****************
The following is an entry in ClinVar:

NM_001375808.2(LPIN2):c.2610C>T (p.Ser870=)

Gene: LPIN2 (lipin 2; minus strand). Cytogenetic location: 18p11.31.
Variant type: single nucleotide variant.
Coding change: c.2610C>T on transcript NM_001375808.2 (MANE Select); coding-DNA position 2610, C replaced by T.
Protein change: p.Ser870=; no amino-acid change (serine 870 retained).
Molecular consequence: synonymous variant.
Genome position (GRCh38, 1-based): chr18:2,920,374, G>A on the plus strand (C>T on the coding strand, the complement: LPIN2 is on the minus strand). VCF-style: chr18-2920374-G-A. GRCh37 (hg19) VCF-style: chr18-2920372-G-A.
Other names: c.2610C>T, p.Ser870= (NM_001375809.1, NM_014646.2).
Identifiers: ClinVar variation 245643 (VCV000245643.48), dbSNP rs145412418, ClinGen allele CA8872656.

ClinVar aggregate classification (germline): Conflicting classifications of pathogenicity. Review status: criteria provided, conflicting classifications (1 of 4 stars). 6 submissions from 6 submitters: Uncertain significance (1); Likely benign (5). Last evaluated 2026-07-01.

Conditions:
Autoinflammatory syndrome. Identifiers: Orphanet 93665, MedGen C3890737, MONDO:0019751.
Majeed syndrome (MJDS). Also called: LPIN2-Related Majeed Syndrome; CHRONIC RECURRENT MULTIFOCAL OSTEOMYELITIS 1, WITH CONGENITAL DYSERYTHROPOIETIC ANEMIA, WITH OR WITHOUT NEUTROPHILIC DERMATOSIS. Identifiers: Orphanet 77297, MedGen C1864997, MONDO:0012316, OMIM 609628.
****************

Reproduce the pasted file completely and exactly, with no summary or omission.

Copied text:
The following is an entry in ClinVar:

NM_001375808.2(LPIN2):c.2610C>T (p.Ser870=)

Gene: LPIN2 (lipin 2; minus strand). Cytogenetic location: 18p11.31.
Variant type: single nucleotide variant.
Coding change: c.2610C>T on transcript NM_001375808.2 (MANE Select); coding-DNA position 2610, C replaced by T.
Protein change: p.Ser870=; no amino-acid change (serine 870 retained).
Molecular consequence: synonymous variant.
Genome position (GRCh38, 1-based): chr18:2,920,374, G>A on the plus strand (C>T on the coding strand, the complement: LPIN2 is on the minus strand). VCF-style: chr18-2920374-G-A. GRCh37 (hg19) VCF-style: chr18-2920372-G-A.
Other names: c.2610C>T, p.Ser870= (NM_001375809.1, NM_014646.2).
Identifiers: ClinVar variation 245643 (VCV000245643.48), dbSNP rs145412418, ClinGen allele CA8872656.

ClinVar aggregate classification (germline): Conflicting classifications of pathogenicity. Review status: criteria provided, conflicting classifications (1 of 4 stars). 6 submissions from 6 submitters: Uncertain significance (1); Likely benign (5). Last evaluated 2026-07-01.

Conditions:
Autoinflammatory syndrome. Identifiers: Orphanet 93665, MedGen C3890737, MONDO:0019751.
Majeed syndrome (MJDS). Also called: LPIN2-Related Majeed Syndrome; CHRONIC RECURRENT MULTIFOCAL OSTEOMYELITIS 1, WITH CONGENITAL DYSERYTHROPOIETIC ANEMIA, WITH OR WITHOUT NEUTROPHILIC DERMATOSIS. Identifiers: Orphanet 77297, MedGen C1864997, MONDO:0012316, OMIM 609628.